By Hana Bordey, August 2, 2022; GMA News Online
The bill increasing the monthly social pension of indigent senior citizens from P500 to P1,000 is now a law, Senate Majority Leader Joel Villanueva disclosed Tuesday.
Villanueva, sponsor of the measure in the 18th Congress, shared a copy of Malacañang’s letter signed by Executive Secretary Victor Rodriguez, informing the Senate president that the bill has lapsed into law last July 30.
Under Republic Act 11916, private entities that will have senior citizens as employees shall be entitled to an additional deduction from their gross income, equivalent to 15% of the total amount paid as salaries and wages to senior citizens subject to the provision of Section 34 of the National Internal Revenue Code as amended.
This will be applied provided that the employment shall continue for a period of at least six months and that the annual income of the senior citizen does not exceed the latest poverty threshold as published by the Philippine Statistics Authority for that year.
The law also mandates the Department of Social Welfare and Development (DSWD), subject to the approval of the Department of Budget and Management, in consultation with other stakeholders, review and when necessary, adjust the amount of social pension every two years after the effectivity of the law.
This will take into account the present consumer price index as published by the Philippine Statistics Authority and relevant economic indicators, as reported and published by pertinent government agencies and authorities.
The law also provides social safety assistance which is intended to cushion the effects of economic shocks, disasters and calamities for senior citizens.
The social safety assistance will include food, medicines, and financial assistance for domicile repair. It will be sourced from the disaster or calamity funds of the local government units subject to the guidelines issued by the National Commission of Senior Citizen (NCSC).
Apart from the increase in the monthly social pension for indigent senior citizens, the law also provides options other than cash payout for the pension to reach the target beneficiary.
Under the law, the transfer could be done through direct remittance through the engagement of a service provider duly accredited by the Bangko Sentral ng Pilipinas, electronic transfer, or other modes of delivery, whichever is more practical and acceptable to the beneficiary to ensure its release in the “most expeditious and efficient manner.”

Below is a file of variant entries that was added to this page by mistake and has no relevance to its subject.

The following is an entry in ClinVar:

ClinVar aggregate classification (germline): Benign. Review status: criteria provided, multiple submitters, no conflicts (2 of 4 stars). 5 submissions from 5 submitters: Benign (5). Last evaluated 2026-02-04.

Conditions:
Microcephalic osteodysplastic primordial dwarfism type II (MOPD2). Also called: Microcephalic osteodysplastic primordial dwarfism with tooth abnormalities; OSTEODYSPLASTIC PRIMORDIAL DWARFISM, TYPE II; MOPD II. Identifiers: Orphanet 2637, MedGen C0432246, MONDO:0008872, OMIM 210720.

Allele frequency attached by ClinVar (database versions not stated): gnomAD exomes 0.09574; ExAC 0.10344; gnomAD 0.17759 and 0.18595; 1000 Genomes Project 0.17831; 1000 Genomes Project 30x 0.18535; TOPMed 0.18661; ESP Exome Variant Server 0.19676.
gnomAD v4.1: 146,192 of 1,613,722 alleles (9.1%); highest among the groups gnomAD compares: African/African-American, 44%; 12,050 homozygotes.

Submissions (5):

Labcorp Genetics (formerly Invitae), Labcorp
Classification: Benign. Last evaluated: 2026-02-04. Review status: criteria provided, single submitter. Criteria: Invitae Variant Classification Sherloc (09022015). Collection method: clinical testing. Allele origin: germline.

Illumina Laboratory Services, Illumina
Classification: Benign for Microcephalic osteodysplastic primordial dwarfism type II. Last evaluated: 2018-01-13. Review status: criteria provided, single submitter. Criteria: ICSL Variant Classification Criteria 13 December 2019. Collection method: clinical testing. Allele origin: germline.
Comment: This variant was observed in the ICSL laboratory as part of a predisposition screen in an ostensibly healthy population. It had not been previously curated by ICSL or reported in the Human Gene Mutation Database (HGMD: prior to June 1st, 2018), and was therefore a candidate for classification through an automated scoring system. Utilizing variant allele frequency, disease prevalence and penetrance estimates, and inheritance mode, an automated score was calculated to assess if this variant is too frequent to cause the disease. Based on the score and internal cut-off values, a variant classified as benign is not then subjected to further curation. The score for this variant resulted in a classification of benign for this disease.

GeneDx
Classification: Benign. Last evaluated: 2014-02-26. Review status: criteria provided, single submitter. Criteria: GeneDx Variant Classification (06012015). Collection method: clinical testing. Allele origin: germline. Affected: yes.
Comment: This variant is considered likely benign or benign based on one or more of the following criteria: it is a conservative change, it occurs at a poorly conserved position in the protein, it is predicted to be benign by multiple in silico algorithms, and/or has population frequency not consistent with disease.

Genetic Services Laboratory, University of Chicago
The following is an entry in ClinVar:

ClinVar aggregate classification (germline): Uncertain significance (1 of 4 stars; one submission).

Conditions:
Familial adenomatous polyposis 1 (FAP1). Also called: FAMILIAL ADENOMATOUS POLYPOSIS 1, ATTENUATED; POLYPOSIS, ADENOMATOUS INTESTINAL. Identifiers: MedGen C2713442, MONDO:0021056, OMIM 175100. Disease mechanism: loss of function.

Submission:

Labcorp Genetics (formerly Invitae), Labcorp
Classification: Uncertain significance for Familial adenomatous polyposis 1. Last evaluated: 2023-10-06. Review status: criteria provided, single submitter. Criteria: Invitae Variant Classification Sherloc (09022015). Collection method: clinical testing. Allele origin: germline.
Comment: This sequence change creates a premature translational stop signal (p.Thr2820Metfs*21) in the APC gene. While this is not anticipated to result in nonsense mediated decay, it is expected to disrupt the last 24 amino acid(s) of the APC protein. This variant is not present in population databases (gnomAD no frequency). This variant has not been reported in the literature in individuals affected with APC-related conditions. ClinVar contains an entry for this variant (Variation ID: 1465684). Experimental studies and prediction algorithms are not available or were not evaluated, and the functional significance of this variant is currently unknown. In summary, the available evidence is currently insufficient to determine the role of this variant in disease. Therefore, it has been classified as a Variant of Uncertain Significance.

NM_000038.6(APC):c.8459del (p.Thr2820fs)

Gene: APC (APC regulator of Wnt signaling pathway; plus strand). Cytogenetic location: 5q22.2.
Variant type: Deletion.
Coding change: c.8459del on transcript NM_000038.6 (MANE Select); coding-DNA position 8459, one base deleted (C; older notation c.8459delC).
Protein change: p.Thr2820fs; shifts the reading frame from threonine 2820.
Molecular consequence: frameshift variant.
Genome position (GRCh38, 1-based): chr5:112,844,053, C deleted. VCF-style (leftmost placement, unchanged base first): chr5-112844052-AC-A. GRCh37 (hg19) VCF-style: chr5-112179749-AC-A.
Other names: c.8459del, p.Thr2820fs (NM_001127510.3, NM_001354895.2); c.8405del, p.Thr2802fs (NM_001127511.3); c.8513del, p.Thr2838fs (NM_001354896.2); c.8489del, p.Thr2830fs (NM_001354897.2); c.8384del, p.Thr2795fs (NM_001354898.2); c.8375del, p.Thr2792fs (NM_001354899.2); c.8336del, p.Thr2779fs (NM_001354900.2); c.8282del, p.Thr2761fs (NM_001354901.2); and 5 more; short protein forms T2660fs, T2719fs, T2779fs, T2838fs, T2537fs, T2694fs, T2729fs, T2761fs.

The transaction fee, if any, shall not be charged to the beneficiary.
The measure also transfers the implementation, distribution, and management of the social pension for senior citizens from the Department of Social Welfare and Development to the NCSC within a period not exceeding three years.
Further, the DSWD and the NCSC, after the full transfer of the former’s functions and programs to the newly-created commission, shall update and validate the list of target beneficiaries annually with the assistance of the PSA.
Thirty days after the effectivity of the act, the NCSC, in consultation with the DSWD, DBM, and other concerned government agencies and non-government organizations as well as people’s organizations, shall promulgate the implementing rules and regulations of the law.
In May, the Senate approved on third and final reading the proposed Act Increasing the Social Pension of Indigent Senior Citizens and Appropriating Funds Therefor.
The House of Representatives adopted the Senate version of the bill.
In an interview with reporters, Villanueva said around 4.085 million indigent senior citizens will benefit from this law.
He expressed confidence that the government has resources to fund the law which might require around P22 billion to P24 billion annually.
According to Villanueva, the government can source the funding from sin taxes, revenues from TRAIN Law, CREATE Law, and Philippine Offshore Gaming Operators.
In a statement, House Deputy Speaker and Batangas Rep. Ralph Recto, who was the Senate president pro tempore when the bill was passed in the 18th Congress, raised the need for P25 billion to fund the law.
“If the bill doubling the monthly P500 pension to P1,000 has lapsed into law, then it would mean that the budgetary requirement will also double to P50 billion,” he said.
“So this is the P25-billion-question whose answer will be found in the 2023 national budget that Malacañang will soon submit to Congress,” he added.
He also explained that the P50 billion estimate only covers the senior citizens currently enlisted in the program and excludes persons who turn 60 this year, nor those who were already 60 and above but who, for one reason or another, have been left out of the list.
If no appropriations will be made in next year’s budget, Recto said it will be up to Congress to save the law from ending up as an “unfunded mandate.”
He noted that the lack of appropriation of the law under the 2022 National Expenditures Program (NEP) is “understandable” as the budget preparation by the Executive Department is now “at its last mile.”
Recto then suggested tackling the funding of the law during the Legislative Executive Development Advisory Council (LEDAC) meeting which, he said, should be called by President Ferdinand “Bongbong” Marcos Jr. soon.